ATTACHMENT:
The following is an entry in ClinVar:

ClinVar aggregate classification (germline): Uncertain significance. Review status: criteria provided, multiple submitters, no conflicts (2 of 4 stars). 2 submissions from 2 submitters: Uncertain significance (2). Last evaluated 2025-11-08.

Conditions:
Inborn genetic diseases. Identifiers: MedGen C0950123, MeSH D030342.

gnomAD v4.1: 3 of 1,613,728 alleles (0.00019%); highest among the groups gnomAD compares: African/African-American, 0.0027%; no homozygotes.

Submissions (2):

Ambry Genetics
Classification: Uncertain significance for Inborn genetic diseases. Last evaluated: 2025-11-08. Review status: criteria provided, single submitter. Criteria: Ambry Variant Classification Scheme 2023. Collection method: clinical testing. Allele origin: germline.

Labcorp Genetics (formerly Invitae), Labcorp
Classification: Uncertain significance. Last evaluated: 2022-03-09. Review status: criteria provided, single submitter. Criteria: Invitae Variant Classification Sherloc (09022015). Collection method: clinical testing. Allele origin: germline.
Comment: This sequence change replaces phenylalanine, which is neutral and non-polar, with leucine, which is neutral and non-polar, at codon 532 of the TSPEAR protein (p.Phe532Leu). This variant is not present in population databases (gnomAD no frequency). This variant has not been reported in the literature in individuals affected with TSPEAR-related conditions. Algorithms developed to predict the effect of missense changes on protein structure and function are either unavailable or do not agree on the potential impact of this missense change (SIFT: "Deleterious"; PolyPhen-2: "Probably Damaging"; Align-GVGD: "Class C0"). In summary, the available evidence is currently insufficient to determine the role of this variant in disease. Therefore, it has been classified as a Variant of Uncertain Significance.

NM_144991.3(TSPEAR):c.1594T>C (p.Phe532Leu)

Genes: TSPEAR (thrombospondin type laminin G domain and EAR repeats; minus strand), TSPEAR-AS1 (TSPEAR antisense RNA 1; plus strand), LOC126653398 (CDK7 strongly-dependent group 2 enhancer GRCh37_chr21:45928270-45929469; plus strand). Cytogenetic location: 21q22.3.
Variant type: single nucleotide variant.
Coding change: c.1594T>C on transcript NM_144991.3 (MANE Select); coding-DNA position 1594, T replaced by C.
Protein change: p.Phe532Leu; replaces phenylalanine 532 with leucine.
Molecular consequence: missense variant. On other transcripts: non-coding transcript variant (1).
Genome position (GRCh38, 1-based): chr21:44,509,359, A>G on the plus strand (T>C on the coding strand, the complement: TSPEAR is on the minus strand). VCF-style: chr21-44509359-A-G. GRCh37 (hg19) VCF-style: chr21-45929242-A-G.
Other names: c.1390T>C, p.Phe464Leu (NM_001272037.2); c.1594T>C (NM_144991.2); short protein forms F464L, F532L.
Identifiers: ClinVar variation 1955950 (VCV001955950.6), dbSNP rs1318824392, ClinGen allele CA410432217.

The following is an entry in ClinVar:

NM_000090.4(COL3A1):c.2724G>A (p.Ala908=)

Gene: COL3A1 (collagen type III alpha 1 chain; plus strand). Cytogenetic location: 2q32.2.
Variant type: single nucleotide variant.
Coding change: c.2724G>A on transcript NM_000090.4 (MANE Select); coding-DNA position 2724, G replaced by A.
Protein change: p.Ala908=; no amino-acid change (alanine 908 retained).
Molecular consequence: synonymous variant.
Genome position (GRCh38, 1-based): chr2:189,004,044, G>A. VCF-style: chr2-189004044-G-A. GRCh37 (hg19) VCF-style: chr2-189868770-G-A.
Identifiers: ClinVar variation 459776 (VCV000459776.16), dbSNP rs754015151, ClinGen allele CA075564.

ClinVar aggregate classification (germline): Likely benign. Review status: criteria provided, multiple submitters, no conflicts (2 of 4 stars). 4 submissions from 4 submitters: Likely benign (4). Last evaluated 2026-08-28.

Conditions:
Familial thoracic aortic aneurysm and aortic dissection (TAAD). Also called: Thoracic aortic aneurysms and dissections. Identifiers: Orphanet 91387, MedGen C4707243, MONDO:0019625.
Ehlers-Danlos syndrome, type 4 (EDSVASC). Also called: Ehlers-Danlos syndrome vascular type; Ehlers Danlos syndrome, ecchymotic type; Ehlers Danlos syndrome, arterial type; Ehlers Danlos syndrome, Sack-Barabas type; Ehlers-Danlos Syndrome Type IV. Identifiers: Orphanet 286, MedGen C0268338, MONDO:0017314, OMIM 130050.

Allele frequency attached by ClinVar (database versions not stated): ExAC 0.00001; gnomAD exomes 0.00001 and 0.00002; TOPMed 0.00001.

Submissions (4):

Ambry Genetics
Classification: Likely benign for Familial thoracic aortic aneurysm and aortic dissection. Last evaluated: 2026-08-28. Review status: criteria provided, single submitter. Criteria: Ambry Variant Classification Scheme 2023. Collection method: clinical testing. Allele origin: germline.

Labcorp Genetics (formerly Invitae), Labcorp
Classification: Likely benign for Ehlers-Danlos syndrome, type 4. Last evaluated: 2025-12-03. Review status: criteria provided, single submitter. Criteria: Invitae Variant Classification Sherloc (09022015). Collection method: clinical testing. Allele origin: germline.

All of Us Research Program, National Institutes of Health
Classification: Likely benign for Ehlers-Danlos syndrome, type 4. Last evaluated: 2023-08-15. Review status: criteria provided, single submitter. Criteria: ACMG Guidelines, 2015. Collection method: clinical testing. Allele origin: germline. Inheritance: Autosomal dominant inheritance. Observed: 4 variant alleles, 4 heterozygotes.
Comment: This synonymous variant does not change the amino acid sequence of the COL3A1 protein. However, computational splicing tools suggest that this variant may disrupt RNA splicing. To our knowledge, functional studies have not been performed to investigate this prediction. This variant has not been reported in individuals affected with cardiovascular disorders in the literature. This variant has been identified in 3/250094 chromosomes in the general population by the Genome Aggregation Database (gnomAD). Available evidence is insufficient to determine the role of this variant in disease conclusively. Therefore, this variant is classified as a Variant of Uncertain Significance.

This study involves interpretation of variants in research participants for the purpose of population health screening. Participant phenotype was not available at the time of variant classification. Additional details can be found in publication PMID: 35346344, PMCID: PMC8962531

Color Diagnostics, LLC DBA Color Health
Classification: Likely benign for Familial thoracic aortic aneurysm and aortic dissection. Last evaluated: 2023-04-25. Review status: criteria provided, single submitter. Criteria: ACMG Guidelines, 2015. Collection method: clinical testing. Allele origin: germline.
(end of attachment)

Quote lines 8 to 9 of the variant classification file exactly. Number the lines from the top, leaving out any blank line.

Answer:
Classification: Uncertain significance for Inborn genetic diseases. Last evaluated: 2025-11-08. Review status: criteria provided, single submitter. Criteria: Ambry Variant Classification Scheme 2023. Collection method: clinical testing. Allele origin: germline.

Labcorp Genetics (formerly Invitae), Labcorp